Mies van der Rohe: Machine Age Architecture in Stuttgart

The Weissenhof Experiment in Stuttgart

Neues Bauen in 1927

The Nazis, newly in power and early simmering with racist hatred for all things un-German, didn’t know what to make of the shining white city on the hill. So utterly alien to the fascists was the blinding bright geometry of the houses and apartment buildings that they could only cast about to find the most insulting comparison possible–something not European, something “primitive,” something like an “Arab village.” Driven by their overriding desire for Teutonic authenticity, the political party that left no occasion to ridicule modernism unmarked, distributed a postcard of the new architecture. Sponsored by the Deutscher Werkbund, the Weissenhof, a showcase for the efforts and talents of Europe’s most advanced builders was ridiculed in a deliberately misreading of the simplicity, characterizing clarity as ignorance. The project, headed by architect Mies van der Rohe (1886-1969), was marked as undesirable and the Nazis would not forget the affront of the Weissenhof settlement. They had to wait only a few years for the pleasure of closing the Bauhaus, headed by Mies by 1933 and had plans for the Weissenhof which they purchased. Revenge was sweet but brief for the Nazis. Considered a significant landmark in Modernist architecture, the project in Stuttgart was subjected to numerous indignities under the regime of Adolf Hitler. Towards the end of the Second World War, the Weissenhof was partially destroyed during the Second World War. Today, the site is considered a World Heritage, its buildings are being slowly restored, the vision of their creators shining through and beyond the dark memories of Nazi projects. It is saying a great deal to note that the functionalist moment for Nazi architecture–its high point of innovation–was the concentration camp, the built environment that was an assembly line of industrial murder, while the Weissenhof was a more modest achievement, an experiment in building modern housing for middle and lower class people.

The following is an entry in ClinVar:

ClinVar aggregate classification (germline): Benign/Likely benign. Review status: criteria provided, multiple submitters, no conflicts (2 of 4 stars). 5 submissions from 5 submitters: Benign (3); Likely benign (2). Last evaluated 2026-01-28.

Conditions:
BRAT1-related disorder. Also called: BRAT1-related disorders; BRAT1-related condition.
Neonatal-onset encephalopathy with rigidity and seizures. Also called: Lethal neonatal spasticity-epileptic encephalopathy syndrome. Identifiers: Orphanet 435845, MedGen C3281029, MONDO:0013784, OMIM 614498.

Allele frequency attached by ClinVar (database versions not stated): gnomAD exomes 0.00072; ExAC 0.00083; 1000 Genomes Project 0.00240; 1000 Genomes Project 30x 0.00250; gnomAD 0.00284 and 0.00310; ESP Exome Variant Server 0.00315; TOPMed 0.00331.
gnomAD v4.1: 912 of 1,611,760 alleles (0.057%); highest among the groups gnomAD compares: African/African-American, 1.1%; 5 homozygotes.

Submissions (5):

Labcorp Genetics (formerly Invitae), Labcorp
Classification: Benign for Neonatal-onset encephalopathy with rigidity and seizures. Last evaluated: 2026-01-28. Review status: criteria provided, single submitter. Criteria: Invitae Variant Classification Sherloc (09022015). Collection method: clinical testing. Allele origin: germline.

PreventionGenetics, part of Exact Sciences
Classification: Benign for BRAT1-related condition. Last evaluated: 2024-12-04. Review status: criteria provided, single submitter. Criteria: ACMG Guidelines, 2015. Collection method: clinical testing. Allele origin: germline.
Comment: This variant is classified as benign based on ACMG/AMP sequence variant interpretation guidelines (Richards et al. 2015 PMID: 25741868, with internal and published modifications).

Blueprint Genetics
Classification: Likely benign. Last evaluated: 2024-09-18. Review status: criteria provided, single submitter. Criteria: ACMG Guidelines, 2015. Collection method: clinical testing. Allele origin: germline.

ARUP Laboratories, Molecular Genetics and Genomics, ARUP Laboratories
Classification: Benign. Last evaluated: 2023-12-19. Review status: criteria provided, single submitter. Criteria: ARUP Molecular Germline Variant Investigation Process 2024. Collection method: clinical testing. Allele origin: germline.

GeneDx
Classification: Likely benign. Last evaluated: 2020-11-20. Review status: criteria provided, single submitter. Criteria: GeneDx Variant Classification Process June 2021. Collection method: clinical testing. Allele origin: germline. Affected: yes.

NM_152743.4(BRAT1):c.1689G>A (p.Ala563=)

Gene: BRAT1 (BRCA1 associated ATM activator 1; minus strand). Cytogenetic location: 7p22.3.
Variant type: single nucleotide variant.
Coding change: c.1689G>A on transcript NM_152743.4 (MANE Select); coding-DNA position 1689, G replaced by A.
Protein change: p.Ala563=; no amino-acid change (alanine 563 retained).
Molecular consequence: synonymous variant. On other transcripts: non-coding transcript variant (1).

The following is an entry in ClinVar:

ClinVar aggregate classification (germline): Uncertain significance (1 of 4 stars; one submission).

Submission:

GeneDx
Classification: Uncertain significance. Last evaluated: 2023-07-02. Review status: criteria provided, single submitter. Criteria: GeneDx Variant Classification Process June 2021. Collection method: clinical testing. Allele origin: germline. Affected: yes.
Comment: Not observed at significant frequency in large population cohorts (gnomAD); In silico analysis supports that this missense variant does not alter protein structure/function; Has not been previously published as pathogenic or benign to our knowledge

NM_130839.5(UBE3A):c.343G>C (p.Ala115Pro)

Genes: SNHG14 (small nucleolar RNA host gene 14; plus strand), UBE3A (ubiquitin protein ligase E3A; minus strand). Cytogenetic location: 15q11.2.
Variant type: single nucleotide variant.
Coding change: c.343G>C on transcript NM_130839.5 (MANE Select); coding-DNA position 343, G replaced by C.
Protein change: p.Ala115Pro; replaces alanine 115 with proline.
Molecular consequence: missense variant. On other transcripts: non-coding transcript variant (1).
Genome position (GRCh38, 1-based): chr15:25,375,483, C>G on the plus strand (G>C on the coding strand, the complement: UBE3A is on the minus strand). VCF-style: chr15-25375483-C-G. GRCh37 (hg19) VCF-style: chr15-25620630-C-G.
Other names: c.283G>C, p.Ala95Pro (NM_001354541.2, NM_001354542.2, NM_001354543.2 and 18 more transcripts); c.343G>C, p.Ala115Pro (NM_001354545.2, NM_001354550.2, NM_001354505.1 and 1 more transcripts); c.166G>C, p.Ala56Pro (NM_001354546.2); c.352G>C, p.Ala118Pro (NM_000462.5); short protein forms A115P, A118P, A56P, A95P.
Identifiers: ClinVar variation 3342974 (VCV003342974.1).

The Nazi incursion into the Weissenhof: Arabs photomontaged into the streets of Stuttgart